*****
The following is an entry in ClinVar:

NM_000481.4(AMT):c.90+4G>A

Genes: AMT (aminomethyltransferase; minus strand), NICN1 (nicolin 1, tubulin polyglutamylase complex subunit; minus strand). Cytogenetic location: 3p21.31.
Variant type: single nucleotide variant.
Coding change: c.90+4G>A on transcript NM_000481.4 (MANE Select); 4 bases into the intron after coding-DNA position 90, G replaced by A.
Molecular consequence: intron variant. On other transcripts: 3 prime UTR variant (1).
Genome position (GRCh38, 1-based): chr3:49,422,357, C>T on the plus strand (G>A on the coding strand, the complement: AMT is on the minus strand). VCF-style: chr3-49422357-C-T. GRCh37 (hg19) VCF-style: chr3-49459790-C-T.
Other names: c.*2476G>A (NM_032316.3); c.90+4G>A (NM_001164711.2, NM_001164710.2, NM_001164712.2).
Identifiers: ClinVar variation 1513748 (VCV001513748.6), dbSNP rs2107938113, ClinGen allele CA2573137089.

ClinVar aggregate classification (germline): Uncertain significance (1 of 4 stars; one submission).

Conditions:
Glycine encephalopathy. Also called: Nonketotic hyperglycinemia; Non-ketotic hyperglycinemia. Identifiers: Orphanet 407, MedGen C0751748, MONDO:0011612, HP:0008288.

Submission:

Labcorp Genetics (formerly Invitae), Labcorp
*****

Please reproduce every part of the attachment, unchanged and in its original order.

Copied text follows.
The following is an entry in ClinVar:

NM_000481.4(AMT):c.90+4G>A

Genes: AMT (aminomethyltransferase; minus strand), NICN1 (nicolin 1, tubulin polyglutamylase complex subunit; minus strand). Cytogenetic location: 3p21.31.
Variant type: single nucleotide variant.
Coding change: c.90+4G>A on transcript NM_000481.4 (MANE Select); 4 bases into the intron after coding-DNA position 90, G replaced by A.
Molecular consequence: intron variant. On other transcripts: 3 prime UTR variant (1).
Genome position (GRCh38, 1-based): chr3:49,422,357, C>T on the plus strand (G>A on the coding strand, the complement: AMT is on the minus strand). VCF-style: chr3-49422357-C-T. GRCh37 (hg19) VCF-style: chr3-49459790-C-T.
Other names: c.*2476G>A (NM_032316.3); c.90+4G>A (NM_001164711.2, NM_001164710.2, NM_001164712.2).
Identifiers: ClinVar variation 1513748 (VCV001513748.6), dbSNP rs2107938113, ClinGen allele CA2573137089.

ClinVar aggregate classification (germline): Uncertain significance (1 of 4 stars; one submission).

Conditions:
Glycine encephalopathy. Also called: Nonketotic hyperglycinemia; Non-ketotic hyperglycinemia. Identifiers: Orphanet 407, MedGen C0751748, MONDO:0011612, HP:0008288.

Submission:

Labcorp Genetics (formerly Invitae), Labcorp